ASUS RT-AC5300 with some networking issues

b4dw01f

New Around Here
I am now on my third replacement AC5300 router and about to give up on ASUS completely. I used to have a Netgear Nighthawk AC2300 with a matching exteneded router that worked great for about 8 years until it went out. Went the ASUS way because of the AI mesh system and also bought 3x AC1900 all together have put in about $700 into my current setup. The issue started when I got my 5300, prior to that i was only using 3x 1900's but the one plugged directly into the "portal" from our ISP was starting to have issues with keeping a signal. I figured since we have such a heavy flow that maybe this router that was going out was due to too heavy of a work load thus I bought the 5300 to handle what we throw at it.

My setup:
I have a fiber line directly from our ISP that plugs directly into the 5300
the other 3 1900s are actually hardwired thru our wall Ethernet jacks which i have tested and have handled a 1 gigabit connection.
I no longer have a 1 gigabit, had to cut back and now only have a 90 mbps connection, but had the same issues with the 1 gigabit connection.
We have about 8 items hardwired thru the 1900s in bedrooms and around 70 wireless connections.

Issue:
1. All the wifi cameras have really bad lag now. Didnt have this issue when I was using the 1900 as the main router or with the Nighthawk routers, but has been a constant issue since getting the 5300
The cameras are 2 different brands and 1 is on the 2.4 ghz and the other is on 5 ghz, they also use different apps to use, all witht the same results.
2. Sometimes it is really hard to connect things like my tvs to the router and get constant lag from thing like netflix, hulu and amazon.
3. Seems about every 3-4 hours there is a drop in internet where both the wired and wireless connections stop for about 10 secs then reconnects

Past routers:
Like I have said this is my third AC5300, the last 2 I trouble shooted with ASUS support and they told me to return the item to the store for an exchange, which I did. First rpiter wouldn't connect any ai mesh nodes and the other would drop connections like i listed about above but instead of every 3-4 hours it would drop every 15 mins.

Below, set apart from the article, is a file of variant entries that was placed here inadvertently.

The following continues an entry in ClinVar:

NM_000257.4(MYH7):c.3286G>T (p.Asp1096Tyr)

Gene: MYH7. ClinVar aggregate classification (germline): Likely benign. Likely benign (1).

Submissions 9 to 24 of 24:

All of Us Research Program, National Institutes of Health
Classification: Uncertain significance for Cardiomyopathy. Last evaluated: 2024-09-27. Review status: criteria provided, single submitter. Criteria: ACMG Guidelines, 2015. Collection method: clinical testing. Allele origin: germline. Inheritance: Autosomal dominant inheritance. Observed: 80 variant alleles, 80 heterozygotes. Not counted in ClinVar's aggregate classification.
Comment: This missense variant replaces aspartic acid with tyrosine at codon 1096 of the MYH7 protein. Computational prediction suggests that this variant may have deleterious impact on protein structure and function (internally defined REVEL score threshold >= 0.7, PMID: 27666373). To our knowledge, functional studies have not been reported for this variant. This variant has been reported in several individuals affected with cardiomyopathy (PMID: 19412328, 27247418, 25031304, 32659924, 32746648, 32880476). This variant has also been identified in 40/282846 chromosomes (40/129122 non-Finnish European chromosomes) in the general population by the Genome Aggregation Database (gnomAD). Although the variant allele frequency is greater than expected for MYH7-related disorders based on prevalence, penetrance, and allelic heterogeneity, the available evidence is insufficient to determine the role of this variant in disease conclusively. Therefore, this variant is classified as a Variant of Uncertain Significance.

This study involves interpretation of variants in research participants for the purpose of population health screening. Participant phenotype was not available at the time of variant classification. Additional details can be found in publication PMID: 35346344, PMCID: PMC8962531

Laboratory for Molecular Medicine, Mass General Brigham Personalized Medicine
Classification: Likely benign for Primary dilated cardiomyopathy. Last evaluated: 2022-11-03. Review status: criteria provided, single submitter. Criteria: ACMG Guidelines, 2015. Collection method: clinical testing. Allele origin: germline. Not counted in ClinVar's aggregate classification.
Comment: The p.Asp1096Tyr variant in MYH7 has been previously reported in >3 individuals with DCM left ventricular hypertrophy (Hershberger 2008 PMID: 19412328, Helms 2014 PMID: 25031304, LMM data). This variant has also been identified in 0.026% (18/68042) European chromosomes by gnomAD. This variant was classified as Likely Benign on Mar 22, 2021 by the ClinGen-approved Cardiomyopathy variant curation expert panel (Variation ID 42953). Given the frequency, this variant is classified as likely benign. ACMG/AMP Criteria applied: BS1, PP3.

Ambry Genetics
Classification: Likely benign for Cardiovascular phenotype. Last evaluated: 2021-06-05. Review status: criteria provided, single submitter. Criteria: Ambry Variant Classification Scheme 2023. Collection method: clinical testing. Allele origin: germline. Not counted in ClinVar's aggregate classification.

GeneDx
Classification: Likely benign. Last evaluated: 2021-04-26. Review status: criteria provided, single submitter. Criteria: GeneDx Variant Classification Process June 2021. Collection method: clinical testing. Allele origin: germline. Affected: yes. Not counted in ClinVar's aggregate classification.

I honestly gave up after getting this router into a "working state" after spending several weeks pulling out my hair, but now I am ready to get back into it maybe...

Other info:
I reset the routers connection 3 days a week, MWF, altho doesnt seem to be helping
All firmwares are upto date, (I check for an update a couple of times a week)
I have turned off QOS (altho tried it out for about a month and no help)
I have setup IPV6 (if it matters), altho turned it off 2 days ago to see if it changes anything. (nothing noticed)
I have checked the ISP Portal and this isnt the cause of the issue, the ISP had also sent out a crew to check it as well.
 

L&LD

Part of the Furniture
Welcome to the forums.

It sounds like you may be oversaturating your home with 4 AP's. How big is your home in SqFt and what is the construction of the walls/floors?

70 wireless connections should be easily handled by two routers using two bands each.
 

b4dw01f

New Around Here
Welcome to the forums.

It sounds like you may be oversaturating your home with 4 AP's. How big is your home in SqFt and what is the construction of the walls/floors?

70 wireless connections should be easily handled by two routers using two bands each.
8000 sqft 3 stories
 

Trip

Very Senior Member
Per Einstein's definition of insanity, I would stop the bleeding of time and money here and approach this from the standpoint of a solutions architect.

First order of business is getting as much wired backbone to as many wireless broadcast points as possible, even if it's not all of them. If you can't do in-wall or on-wall ethernet, then how about MoCa if you have pre-existing TV coaxial?

If any of that is possible for a majority of AP locations, then I would nuclear-reset all the Asus gear, update to the latest firmware and re-configure from scratch in hard-wired AiMesh mode (wireless backhaul is still too buggy to be relied upon). If the Asus gear still under-performs when hard-wired, or if you're already just too fed-up, then it's time to rip and replace with SMB-grade, wire-first/wire-only access points, a wired router, and, if your cabling is ethernet, a managed PoE switch in between. Whether you go Ubiquiti UniFi, Cisco Business or otherwise matters less than just getting that class of gear in there, configured properly.